Beagle Pain Syndrome

A problem unique to Beagles, Beagle pain syndrome is a group of symptoms sharing the common factor of pain.

By: squamosity
BPS is a hereditary condition passed down from Beagle parents. By: squamosity

Beagle pain syndrome (BPS) does exactly what it says. A problem unique to beagles, this is a group of symptoms sharing the common factor of pain.

This hereditary condition can be passed from a male or female with the affected gene to puppies. It is thought that this is an immune-mediated disease, which means the body turns the defenses of its immune system on its own tissue.

If you like TLAs (3-letter abbreviations), then Beagle pain syndrome supplies them in abundance. BPS takes 2 forms:

  1. Microscopic necrotizing vasculitis (MNV), which attacks nerves and blood vessels supplying the brain
  2. Juvenile polyarteritis syndrome (JPS), which affects blood vessels to the organs or the main coronary arteries to the heart

Symptoms

As you might guess, BPS is characterized by pain and discomfort. This is a condition of young Beagles, typically at less than 3 years of age.

The signs can wax and wane, and unfortunately grow more severe with time. In the first stages, the dog may run a fever, and the symptoms are vague such as being off-color and losing his appetite (in itself alarming for Beagles, being fond of food as they are).

Other symptoms include neck pain, which shows itself as the dog holding his head and neck in a rigid position, and reluctance to lower his head. He walks with a stiff gait and is tense when stroked, as if touch causes him pain.

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Causes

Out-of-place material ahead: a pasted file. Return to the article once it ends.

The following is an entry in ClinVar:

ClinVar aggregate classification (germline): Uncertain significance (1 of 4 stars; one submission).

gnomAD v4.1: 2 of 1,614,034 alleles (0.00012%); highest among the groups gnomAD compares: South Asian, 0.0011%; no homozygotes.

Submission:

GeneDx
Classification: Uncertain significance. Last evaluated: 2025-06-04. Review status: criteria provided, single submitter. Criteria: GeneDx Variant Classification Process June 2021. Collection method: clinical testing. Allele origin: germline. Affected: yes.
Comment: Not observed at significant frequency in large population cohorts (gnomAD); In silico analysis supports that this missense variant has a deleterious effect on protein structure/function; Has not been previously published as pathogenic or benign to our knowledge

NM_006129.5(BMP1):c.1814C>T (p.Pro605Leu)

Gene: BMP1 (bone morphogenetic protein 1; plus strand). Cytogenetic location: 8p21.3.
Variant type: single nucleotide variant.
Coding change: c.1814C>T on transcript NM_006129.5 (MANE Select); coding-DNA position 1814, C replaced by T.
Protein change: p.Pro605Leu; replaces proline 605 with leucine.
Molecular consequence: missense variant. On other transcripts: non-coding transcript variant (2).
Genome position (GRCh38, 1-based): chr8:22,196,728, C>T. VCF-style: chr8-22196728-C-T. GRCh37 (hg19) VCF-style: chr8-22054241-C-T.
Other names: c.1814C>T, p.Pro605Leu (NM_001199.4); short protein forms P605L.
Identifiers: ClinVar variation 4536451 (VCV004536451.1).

BPS is a hereditary condition passed down from parents with the faulty gene to their offspring. This genetic error programs the body to inappropriately attack certain tissues. In the case of BPS, this means the nerves and blood vessels to the brain.

Diagnosis

A young Beagle with neck pain is suggestive of BPS. However, other conditions, such as a slipped disc or meningitis, present similar symptoms. It is important to rule the latter out before starting treatment for BPS or the problem could become inadvertently worse.

Investigation includes blood tests to look for signs of inflammation and to rule out other conditions causing pain. Neck radiographs or an MRI scan can help rule out disc disease and other physical causes of spinal pain.

A cerebrospinal fluid (CSF) tap and analysis of the harvested fluid can rule out infectious meningitis and point toward cell types and proteins associated with BPS. If the dog is lame, analysis of joint fluid is invaluable for ruling out infection.

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Treatment

Key to treatment is switching off the immune system’s inappropriate attack. This is achieved with high doses of corticosteroids. However, this also suppresses the body’s ability to fight infection — hence the importance of ruling out the presence of infectious meningitis or arthritis first.

In some cases, additional immunosuppressive drugs, such as azathioprine, are necessary. Even when the condition is well controlled, relapses can happen.

Prevention

Dogs with clinical signs of BPS should not be bred from because of the real risk of passing it onto their offspring. Because signs usually show before 3 years of age, it seems sensible not to breed from Beagles until they reach that age so as to identify affected dogs and prevent them from passing BPS onto the next generation.

References

  • “Systemic necrotizing vasculitis in nine young Beagles.” Scott-Moncrieff, JAVMA, 201: 1553.
  • “Polyarteritis in a Beagle.” Albassam, 1989. JAVMA, 194: 1595.

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This pet health content was written by a veterinarian, Dr. Pippa Elliott, BVMS, MRCVS. It was last reviewed Oct. 2, 2015.

Dr. Pippa Elliott, BVMS, MRCVS

View posts by Dr. Pippa Elliott, BVMS, MRCVS
Dr. Pippa Elliott, BVMS, MRCVS, is a veterinarian with nearly 30 years of experience in companion animal practice. Dr. Elliott earned her Bachelor of Veterinary Medicine and Surgery from the University of Glasgow. She was also designated a Member of the Royal College of Veterinary Surgeons. Married with 2 grown-up kids, Dr. Elliott has a naughty puggle called Poggle, 3 cats and a bearded dragon.

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